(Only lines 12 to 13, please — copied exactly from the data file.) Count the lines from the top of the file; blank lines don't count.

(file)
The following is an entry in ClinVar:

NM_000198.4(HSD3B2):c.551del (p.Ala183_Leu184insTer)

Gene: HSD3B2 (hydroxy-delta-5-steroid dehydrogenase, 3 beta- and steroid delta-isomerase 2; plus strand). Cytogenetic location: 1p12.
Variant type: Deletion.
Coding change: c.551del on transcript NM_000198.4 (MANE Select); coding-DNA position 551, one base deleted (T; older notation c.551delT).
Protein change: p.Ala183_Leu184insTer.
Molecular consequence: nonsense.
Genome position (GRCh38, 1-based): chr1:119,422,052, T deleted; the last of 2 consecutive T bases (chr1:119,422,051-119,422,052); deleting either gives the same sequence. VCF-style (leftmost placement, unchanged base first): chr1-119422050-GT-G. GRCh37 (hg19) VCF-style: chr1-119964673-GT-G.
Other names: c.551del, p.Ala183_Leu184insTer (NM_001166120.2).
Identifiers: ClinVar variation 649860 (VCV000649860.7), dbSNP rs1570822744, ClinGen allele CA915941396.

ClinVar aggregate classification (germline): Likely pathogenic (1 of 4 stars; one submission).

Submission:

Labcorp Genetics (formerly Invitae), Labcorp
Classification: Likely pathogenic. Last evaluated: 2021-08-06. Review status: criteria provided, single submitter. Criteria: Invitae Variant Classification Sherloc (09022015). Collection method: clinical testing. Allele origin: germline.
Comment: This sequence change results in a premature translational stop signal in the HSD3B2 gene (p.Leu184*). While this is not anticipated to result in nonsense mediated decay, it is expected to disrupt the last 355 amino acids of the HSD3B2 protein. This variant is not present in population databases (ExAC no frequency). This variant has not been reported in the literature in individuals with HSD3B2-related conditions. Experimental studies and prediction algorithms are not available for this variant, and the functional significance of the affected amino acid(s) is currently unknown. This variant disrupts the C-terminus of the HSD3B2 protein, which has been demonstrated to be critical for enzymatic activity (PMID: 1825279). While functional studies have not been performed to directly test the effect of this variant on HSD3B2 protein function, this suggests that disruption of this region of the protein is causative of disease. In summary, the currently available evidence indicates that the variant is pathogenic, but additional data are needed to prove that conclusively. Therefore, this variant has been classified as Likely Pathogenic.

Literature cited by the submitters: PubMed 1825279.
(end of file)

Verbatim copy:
Submission:

Labcorp Genetics (formerly Invitae), Labcorp